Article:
#Accuracy: What % of all predictions are correct?
Accuracy = (TP+TN)/(TP+FP+FN+TN)
cat('\n Accuracy: ', scales::percent(Accuracy),
' of all Michelin/non-Michelin review predictions are correct')
#Precision: What % of predicted Michelin reviews are actually Michelin reviews?
Precision = (TP)/(TP+FP)
cat('\n Precision: ', scales::percent(Precision),
' of predicted Michelin reviews are actually Michelin reviews')
#Recall(also known as Sensitivity):What % of all actual Michelin reviews are predicted as such?
Recall = (TP)/(TP+FN)
cat('\n Recall: ', scales::percent(Recall),
' of all actual Michelin reviews are predicted as such')
#F1.Score = weighted average of Precision and Recall
F1.Score = 2*(Recall * Precision) / (Recall + Precision)
cat('\n F1 score: ', round(F1.Score,2),' is the weighted average of Precision and Recall')
# predicted
#actual 0 1
# 0 42477 12
# 1 1137 164
# Accuracy: 97% of all Michelin/non-Michelin review predictions are correct
# Precision: 93% of predicted Michelin reviews are actually Michelin reviews
# Recall: 13% of all actual Michelin reviews are predicted as such
# F1 score: 0.22 is the weighted average of Precision and Recall
```

From the statistics above we can already conclude that, based on *solely* the topic probabilities, we are able to predict Michelin reviews quite good! The accuracy is very high, but this was to be expected, since only 3% of all reviews are Michelin reviews; predicting 100% as non-Michelin would also result in a 97% accuracy. This is however not the case since the model does predict 176 reviews to be Michelin reviews. The precision is 93%, hence of all the predicted Michelin reviews, 93% are in fact Michelin reviews. The recall seems somewhat low: 13% hence of all actual Michelin Reviews only 13% is predicted to be a Michelin review. But this might be due to the cutoff value used to translate the predicted probability into the prediction, by default the cutoff is a probability of 50%.

To get more insights the quality and ways to use a predictive model, some additional plots are often very insightful. These plots are all based on the predicted probability instead of the ‘hard’ 1/0 prediction based on a cutoff value. Let’s explore how well we can predict Michelin reviews with our model with only our topic scores as features with the package modelplotr:

```
# prepare data for modelplotr plots
scores_and_ntiles1 <- prepare_scores_and_ntiles(datasets=list("train","test"),
dataset_labels = list("train data","test data"),
models = list("rf.topicscores"),
model_labels = list("Random Forest - Topic Modeling"),
target_column="ind_michelin",
ntiles = 100)
plot_input <- plotting_scope(prepared_input = scores_and_ntiles1,scope = 'no_comparison')
# plot 4 modeplotr plots together
plot_multiplot(data = plot_input)
```

For an introduction in these how these plots help to assess the (business) value of a predictive model, see ?modelplotr or read this. In short:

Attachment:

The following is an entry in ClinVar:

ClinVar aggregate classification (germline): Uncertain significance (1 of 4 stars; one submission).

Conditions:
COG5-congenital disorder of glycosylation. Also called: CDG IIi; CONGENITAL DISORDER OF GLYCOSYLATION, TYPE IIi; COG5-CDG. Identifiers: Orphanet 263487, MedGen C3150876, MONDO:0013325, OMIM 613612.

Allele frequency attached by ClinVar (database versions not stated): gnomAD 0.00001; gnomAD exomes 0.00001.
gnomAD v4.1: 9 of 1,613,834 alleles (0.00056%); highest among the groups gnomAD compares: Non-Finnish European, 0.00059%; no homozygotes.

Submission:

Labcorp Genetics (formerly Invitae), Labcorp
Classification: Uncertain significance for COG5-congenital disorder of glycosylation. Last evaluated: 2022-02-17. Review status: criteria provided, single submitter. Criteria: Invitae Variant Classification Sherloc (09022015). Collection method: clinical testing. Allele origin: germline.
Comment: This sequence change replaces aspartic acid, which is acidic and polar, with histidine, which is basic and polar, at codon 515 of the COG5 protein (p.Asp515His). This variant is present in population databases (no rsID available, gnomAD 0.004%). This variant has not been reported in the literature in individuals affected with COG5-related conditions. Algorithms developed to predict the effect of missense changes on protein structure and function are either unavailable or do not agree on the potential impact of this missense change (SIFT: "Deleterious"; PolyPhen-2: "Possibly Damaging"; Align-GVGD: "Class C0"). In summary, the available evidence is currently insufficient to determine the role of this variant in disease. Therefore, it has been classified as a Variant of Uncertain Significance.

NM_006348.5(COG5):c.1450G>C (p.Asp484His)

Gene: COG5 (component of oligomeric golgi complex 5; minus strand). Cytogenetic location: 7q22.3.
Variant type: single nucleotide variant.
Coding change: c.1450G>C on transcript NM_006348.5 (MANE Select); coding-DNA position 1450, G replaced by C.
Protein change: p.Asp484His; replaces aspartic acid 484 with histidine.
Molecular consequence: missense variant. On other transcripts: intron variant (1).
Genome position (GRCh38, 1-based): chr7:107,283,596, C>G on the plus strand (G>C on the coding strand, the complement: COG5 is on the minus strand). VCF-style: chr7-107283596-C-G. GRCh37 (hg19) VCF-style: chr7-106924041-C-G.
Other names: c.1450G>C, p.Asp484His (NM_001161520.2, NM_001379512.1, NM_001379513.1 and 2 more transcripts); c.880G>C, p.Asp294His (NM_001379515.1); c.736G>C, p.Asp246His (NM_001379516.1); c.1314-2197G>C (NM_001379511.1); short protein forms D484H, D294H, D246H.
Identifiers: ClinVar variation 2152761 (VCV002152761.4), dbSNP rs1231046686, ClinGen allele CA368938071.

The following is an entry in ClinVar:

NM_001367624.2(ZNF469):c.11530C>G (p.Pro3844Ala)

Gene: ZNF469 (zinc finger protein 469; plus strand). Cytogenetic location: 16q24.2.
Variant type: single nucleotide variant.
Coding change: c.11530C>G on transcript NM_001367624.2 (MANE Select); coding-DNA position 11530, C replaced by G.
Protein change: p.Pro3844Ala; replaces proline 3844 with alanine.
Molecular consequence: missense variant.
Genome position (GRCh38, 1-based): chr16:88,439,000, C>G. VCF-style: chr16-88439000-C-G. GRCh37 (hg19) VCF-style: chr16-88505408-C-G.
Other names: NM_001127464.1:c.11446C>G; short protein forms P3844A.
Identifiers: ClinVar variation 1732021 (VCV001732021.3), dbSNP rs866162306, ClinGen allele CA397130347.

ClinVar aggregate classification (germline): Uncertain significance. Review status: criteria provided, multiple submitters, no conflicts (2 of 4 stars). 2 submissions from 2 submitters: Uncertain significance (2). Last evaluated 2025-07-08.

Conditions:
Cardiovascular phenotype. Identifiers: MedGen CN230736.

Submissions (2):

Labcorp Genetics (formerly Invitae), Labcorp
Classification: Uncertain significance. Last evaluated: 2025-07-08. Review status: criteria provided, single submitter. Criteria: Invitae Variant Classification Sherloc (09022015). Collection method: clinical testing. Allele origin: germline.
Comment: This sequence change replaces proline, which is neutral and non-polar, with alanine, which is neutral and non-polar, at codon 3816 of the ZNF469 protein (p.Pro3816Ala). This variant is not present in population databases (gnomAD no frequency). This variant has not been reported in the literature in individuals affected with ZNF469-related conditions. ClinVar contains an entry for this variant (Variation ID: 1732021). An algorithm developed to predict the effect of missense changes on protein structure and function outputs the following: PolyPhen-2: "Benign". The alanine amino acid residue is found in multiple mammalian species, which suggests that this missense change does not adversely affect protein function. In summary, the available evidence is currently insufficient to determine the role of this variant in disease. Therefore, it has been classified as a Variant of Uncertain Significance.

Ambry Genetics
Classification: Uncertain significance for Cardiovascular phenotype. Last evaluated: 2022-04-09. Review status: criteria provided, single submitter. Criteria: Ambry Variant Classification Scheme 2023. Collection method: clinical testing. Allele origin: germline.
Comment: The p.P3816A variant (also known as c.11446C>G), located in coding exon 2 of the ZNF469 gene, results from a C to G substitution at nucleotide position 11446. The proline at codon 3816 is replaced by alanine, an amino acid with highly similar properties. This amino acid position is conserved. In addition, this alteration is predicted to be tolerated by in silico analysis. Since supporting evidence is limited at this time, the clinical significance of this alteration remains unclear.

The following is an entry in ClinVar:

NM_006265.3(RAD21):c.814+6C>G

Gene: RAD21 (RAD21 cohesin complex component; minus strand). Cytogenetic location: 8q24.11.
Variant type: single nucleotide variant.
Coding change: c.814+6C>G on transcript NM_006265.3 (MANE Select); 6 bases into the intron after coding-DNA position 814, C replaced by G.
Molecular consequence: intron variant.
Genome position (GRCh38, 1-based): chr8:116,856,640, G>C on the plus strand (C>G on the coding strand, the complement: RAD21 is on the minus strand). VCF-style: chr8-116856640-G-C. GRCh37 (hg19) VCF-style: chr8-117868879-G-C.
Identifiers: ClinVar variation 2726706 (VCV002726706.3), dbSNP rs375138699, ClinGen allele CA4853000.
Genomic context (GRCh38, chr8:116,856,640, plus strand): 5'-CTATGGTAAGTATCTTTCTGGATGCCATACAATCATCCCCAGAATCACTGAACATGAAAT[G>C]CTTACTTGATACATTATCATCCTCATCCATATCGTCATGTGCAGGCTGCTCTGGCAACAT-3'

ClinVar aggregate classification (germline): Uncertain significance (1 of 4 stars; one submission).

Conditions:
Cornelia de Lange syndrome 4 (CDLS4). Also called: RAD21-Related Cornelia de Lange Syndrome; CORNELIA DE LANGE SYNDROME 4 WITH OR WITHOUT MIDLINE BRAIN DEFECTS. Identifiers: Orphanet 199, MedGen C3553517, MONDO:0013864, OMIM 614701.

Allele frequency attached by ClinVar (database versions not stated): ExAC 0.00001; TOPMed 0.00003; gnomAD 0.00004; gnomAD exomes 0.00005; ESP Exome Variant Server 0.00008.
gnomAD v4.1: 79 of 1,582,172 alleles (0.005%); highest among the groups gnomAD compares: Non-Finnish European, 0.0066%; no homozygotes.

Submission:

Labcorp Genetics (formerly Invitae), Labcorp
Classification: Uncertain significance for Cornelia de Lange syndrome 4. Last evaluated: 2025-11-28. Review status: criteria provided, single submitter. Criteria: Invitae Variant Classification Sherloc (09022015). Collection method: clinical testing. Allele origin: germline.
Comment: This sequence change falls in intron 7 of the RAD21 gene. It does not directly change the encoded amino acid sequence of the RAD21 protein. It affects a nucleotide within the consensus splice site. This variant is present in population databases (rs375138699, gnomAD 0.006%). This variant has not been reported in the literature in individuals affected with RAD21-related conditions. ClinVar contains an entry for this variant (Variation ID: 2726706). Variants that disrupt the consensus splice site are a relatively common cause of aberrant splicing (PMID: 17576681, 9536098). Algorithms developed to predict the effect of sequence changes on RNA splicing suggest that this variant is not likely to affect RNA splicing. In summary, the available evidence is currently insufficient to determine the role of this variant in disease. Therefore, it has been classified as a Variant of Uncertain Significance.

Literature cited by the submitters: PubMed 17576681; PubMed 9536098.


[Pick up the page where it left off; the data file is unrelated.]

**Cumulative gains plot**, helps answering the question:*When we apply the model and select the best X ntiles, what percentage of the actual target class observations can we expect to target?***Cumulative lift plot**or index plot, helps you answer the question:*When we apply the model and select the best X ntiles, how many times better is that than using no model at all?***Response plot**, plots the percentage of target class observations per ntile. It can be used to answer the following business question:*When we apply the model and select ntile X, what is the expected percentage of target class observations in that ntile?***Cumulative response plot**, plots the cumulative percentage of target class observations up until that ntile. It helps answering the question:*When we apply the model and select up until ntile X, what is the expected percentage of target class observations in the selection?*

From our Michelin prediction model based on the topic score features only, we see that the top 1% of all reviews with the highest probability, consist for more than 50% of actual Michelin reviews, where in total only about 3% of all reviews are Michelin reviews.

Since these plots show in more detail how good predictive models are, we will show these plots again later on when we want to compare the quality of different Michelin prediction models. First, after adding other features and in later blogs when we use other NLP techniques to get most out of the textual review data in predicting Michelin reviews.

#### Extra: Evaluate predictions on the restaurant level (instead of the review level)

You might question here: As your goal is to predict Michelin *restaurants* based on reviews, why are you looking at how good your predictions are at the *review* level? Good point, sport! 🙂 We chose to build our predictive models on the *review level* and not on the *restaurant level* because we don’t want to loose too much information. To build restaurant level models, we first would have to aggregate topic scores to the restaurant level, taking mean or max scores. Also, we would end up having a very limited number of observations to build models on. We can however *evaluate* to what extent the review-level models can be used to point out Michelin stars on the restaurant level. To do so, let’s aggregate our review scores to the restaurant level and see how good we are then in distinguishing Michelin from non-Michelin *restaurants* based on what texts reviewers use in reviewing the restaurants. We’ll use the average Michelin probability over all available test reviews to come up with a restaurant Michelin probability.